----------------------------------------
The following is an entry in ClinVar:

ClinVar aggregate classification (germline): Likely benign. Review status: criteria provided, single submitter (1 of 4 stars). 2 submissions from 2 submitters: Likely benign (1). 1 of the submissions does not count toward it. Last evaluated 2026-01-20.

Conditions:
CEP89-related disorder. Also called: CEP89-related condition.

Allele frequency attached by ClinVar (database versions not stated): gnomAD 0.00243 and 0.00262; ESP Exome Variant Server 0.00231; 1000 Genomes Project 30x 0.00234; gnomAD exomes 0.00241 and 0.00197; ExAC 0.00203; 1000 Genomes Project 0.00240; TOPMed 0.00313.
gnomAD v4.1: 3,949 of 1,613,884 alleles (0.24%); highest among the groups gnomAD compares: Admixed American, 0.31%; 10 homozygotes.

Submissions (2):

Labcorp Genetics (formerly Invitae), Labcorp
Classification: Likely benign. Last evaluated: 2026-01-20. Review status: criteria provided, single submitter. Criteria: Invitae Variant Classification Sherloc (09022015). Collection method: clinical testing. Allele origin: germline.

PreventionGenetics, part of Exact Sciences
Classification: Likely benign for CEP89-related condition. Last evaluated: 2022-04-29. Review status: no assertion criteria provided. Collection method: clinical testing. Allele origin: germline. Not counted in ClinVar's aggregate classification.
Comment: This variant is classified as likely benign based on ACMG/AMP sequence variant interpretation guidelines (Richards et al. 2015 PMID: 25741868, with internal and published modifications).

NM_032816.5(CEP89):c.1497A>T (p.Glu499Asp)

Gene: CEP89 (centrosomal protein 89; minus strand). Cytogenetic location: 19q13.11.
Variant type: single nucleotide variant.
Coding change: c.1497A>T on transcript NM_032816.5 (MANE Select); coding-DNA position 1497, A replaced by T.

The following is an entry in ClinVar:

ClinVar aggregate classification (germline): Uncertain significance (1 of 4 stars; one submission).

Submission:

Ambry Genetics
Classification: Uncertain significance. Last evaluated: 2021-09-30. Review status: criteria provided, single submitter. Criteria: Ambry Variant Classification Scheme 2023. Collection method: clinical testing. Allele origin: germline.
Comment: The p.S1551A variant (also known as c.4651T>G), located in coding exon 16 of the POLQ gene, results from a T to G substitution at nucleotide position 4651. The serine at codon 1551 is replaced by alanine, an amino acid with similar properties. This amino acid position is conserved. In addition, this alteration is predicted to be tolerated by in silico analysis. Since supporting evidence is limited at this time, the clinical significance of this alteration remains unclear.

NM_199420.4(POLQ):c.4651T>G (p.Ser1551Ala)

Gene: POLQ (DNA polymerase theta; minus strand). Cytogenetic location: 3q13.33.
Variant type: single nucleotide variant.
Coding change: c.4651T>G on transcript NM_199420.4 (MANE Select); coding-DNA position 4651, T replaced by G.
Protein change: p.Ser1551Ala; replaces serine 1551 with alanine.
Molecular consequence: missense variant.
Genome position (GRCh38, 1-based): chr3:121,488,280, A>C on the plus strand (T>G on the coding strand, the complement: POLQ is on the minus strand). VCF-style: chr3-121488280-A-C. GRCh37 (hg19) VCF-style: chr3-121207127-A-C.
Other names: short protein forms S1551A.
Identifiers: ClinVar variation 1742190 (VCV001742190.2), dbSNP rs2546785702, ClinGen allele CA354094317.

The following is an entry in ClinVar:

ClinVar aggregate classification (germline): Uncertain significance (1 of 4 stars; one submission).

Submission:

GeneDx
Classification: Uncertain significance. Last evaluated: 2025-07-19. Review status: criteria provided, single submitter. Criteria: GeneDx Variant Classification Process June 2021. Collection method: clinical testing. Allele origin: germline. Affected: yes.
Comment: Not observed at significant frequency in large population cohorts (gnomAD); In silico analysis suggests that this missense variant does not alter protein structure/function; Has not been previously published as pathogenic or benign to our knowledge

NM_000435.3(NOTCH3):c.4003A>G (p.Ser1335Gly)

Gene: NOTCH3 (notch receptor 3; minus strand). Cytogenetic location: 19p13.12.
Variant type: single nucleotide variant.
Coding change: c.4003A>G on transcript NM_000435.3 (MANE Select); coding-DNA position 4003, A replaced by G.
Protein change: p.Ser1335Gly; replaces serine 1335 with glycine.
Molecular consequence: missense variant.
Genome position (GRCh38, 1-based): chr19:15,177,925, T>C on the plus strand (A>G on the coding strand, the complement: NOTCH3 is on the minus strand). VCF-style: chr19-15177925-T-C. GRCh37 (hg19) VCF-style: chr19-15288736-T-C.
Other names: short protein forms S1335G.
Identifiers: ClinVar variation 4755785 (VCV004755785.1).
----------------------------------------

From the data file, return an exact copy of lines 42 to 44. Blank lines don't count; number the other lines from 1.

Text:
Protein change: p.Ser1335Gly; replaces serine 1335 with glycine.
Molecular consequence: missense variant.
Genome position (GRCh38, 1-based): chr19:15,177,925, T>C on the plus strand (A>G on the coding strand, the complement: NOTCH3 is on the minus strand). VCF-style: chr19-15177925-T-C. GRCh37 (hg19) VCF-style: chr19-15288736-T-C.